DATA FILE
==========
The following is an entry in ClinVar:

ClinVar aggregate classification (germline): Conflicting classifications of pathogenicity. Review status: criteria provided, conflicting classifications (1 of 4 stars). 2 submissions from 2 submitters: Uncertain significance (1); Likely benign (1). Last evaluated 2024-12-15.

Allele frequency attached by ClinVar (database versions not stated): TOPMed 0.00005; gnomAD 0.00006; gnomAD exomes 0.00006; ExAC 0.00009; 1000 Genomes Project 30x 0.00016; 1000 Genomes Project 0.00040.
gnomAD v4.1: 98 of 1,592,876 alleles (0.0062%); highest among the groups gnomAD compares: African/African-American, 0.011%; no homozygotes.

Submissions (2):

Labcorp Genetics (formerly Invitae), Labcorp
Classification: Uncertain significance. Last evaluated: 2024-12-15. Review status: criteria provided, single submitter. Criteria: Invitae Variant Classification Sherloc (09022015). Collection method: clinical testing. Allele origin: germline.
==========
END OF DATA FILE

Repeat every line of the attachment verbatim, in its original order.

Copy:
The following is an entry in ClinVar:

ClinVar aggregate classification (germline): Conflicting classifications of pathogenicity. Review status: criteria provided, conflicting classifications (1 of 4 stars). 2 submissions from 2 submitters: Uncertain significance (1); Likely benign (1). Last evaluated 2024-12-15.

Allele frequency attached by ClinVar (database versions not stated): TOPMed 0.00005; gnomAD 0.00006; gnomAD exomes 0.00006; ExAC 0.00009; 1000 Genomes Project 30x 0.00016; 1000 Genomes Project 0.00040.
gnomAD v4.1: 98 of 1,592,876 alleles (0.0062%); highest among the groups gnomAD compares: African/African-American, 0.011%; no homozygotes.

Submissions (2):

Labcorp Genetics (formerly Invitae), Labcorp
Classification: Uncertain significance. Last evaluated: 2024-12-15. Review status: criteria provided, single submitter. Criteria: Invitae Variant Classification Sherloc (09022015). Collection method: clinical testing. Allele origin: germline.